Within the terms of this schematic, Carrie and Big from _Sex in the City_, a couple I do not mention but whom Chopra-Gant refers to in questioning the adequacy of my classification system, actually prove my point. Chopra-Gant discusses Carrie and Big as a synergistic couple that enforces ideology and thus pokes a hole in my theory. *But* the point is, as I see it, that by the very virtue of the fact that they reproduce the old cliches about love and intimacy, they are not Synergistic. By virtue of their stereotypical construction, they are an Iconic couple, indeed a pale version of the Gable Plus One formula that I believe will prove to be unimportant in the long run. I would go further. Carrie and Big are a perfect example of what has grown from the traditions of the old studio Iconic couple in that they typically both exude a certain type of attractive energy and reinforce cliche and stereotype. The logic of this classification has lead me to conclude that it is a highly constructed, text dominated image that produces an Iconic couple, while Synergistic screen couple chemistry is a matter of images of an especially disruptive type, documentary image, or at least images that are as documentary as things get in the mass media.


This is where neuroscience comes in. I have used the theories of Antonio Damasio Jr, particularly as stated in _Descartes's Error_, to enable my discussion of what we may mean by documentary image (nothing transcendental here) and to help articulate its role in the creation of the synergy of the American entertainment industry's most provocative form of screen couple chemistry. These theories are highly complex, and so I will encourage any interested readers to look at Damasio's work (he has also written _The Feeling of What Happens_ and _Looking For Spinoza: Joy, Sorrow, and the Feeling Brain_). Let me say here that the nub of what interests me about Damasio is his understanding of the role played by image in the making of meaning through emotion in productive counterpoint with reason. Damasio makes available a vocabulary that permits me to speak of a bottom-up form of image which is produced when the ancient image-forming recesses of brain lead the more recently developed capacities for reason beyond cliche. Bottom-up image exists in contrast with the more prevalent constructed image, a top-down form of image that involves reason diminishing the ancient image-forming recesses of the brain through cliche.


In applying this contrast between top-down and bottom-up forms of thinking to the structure and history of the entertainment industry, I have explored in detailed analyses of specific movies how, while the images of Iconic couples harmonize with narrative and its ideology, the images of Synergistic couples create productive tensions with the formal aspects of conventional narrative. Many of the Astaire/Rogers films constitute a good example of how Synergistic couples impact the movies. Close attention to them yields a surprising discovery of how this couple's chemistry could function to yield up for scrutiny the mechanisms of narrative and the language that produces it, and not only when they danced, comically making visible the society around them as a pit of repressive conventions and solipsistic linguistic forms that block authentic communication of any kind as well as passion. This is an aspect of my criticism that got no play in Chopra-Gant's review.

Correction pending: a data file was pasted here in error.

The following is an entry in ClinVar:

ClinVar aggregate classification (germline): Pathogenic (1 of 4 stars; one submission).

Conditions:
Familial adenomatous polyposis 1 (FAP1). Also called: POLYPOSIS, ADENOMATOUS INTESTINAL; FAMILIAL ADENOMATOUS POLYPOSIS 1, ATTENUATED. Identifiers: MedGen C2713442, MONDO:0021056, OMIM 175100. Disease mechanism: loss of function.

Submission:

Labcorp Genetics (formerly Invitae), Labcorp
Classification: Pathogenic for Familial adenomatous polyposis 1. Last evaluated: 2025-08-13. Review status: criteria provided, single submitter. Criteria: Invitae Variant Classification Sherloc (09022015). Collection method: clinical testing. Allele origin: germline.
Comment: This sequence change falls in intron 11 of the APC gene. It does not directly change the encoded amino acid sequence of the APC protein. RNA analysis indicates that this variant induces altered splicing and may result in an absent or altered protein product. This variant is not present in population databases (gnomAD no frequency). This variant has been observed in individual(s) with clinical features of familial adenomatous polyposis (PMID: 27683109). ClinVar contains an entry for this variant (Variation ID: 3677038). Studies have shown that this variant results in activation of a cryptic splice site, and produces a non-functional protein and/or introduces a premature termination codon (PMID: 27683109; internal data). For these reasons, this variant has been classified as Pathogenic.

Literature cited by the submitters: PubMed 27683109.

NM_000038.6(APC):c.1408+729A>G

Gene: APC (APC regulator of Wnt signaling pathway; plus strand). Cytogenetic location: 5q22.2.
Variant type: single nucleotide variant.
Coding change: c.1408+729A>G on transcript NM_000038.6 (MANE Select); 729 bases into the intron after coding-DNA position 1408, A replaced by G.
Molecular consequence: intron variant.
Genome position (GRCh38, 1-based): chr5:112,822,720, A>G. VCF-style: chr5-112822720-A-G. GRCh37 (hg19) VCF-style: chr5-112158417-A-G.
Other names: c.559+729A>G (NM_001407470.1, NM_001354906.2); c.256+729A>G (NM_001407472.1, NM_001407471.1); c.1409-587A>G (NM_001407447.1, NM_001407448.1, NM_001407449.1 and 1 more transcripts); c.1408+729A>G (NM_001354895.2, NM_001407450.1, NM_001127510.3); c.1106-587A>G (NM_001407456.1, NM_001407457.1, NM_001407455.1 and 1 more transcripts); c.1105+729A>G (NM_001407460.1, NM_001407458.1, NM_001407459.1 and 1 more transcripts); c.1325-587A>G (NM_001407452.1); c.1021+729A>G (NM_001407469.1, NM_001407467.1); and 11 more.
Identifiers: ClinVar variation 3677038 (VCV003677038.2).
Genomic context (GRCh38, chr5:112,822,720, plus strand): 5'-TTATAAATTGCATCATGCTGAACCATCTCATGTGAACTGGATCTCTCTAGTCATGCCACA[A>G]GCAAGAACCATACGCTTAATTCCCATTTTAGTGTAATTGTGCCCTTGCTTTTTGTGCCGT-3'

I have also explored the impact of historical circumstances on screen couples, looking for the results of contrasting top-down and bottom-up decisions under the old studio system. I have documented that the initial chemistry of the Synergistic pairs came about under the conditions of bottom-up collaboration, a heterogeneous process, controlled by no one, that melded the numerous perspectives of the creative team. When the chemistry was choked off in their final screen pairings it was because of the waning presence in these films of the bottom-up collaborative teams and the growing top-down control of an increasingly intrusive, domineering management. Top-down imposition of standardizing formulas, in a way that overpowered the initial chemistry, inevitably *de-created* what the collaborative creative teams initially had nurtured. I have also taken note of the historical trends in the entertainment industry since the break up of the studio system that have (ironically) *increased* the top-down mode of operation in the film industry, rendering screen couple chemistry almost extinct in the movies today.